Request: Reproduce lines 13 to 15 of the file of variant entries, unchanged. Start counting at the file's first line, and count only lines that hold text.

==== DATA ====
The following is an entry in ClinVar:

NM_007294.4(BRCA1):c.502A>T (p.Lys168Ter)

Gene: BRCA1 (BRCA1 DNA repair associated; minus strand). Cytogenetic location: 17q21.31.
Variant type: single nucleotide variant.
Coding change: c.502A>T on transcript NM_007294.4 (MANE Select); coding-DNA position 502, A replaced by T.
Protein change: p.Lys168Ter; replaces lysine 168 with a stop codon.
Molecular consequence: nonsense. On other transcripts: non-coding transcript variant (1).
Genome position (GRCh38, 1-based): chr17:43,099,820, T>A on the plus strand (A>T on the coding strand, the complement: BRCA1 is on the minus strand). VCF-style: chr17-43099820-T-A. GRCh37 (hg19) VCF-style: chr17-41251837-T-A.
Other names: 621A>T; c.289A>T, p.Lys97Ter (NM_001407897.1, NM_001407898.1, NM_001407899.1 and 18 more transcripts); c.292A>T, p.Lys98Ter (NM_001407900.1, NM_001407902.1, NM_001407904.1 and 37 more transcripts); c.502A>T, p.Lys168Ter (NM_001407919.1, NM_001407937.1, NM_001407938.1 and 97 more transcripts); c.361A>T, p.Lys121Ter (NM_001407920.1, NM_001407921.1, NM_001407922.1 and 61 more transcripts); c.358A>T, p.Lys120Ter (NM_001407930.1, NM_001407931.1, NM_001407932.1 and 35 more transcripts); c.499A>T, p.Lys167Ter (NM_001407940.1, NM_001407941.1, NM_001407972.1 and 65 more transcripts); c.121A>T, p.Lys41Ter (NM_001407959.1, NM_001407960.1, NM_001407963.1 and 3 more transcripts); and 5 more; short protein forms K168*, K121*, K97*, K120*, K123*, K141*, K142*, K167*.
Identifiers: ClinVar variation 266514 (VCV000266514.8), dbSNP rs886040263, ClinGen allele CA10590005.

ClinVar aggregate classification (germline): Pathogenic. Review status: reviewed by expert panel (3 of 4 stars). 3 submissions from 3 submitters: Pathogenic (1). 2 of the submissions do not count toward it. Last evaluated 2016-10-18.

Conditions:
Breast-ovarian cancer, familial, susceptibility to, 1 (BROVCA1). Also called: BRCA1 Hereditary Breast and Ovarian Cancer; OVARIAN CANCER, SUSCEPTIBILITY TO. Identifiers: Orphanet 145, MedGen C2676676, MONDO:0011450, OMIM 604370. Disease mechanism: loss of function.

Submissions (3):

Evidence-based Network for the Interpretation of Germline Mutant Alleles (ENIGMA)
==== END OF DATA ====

Breast-ovarian cancer, familial, susceptibility to, 1 (BROVCA1). Also called: BRCA1 Hereditary Breast and Ovarian Cancer; OVARIAN CANCER, SUSCEPTIBILITY TO. Identifiers: Orphanet 145, MedGen C2676676, MONDO:0011450, OMIM 604370. Disease mechanism: loss of function.

Submissions (3):

Evidence-based Network for the Interpretation of Germline Mutant Alleles (ENIGMA)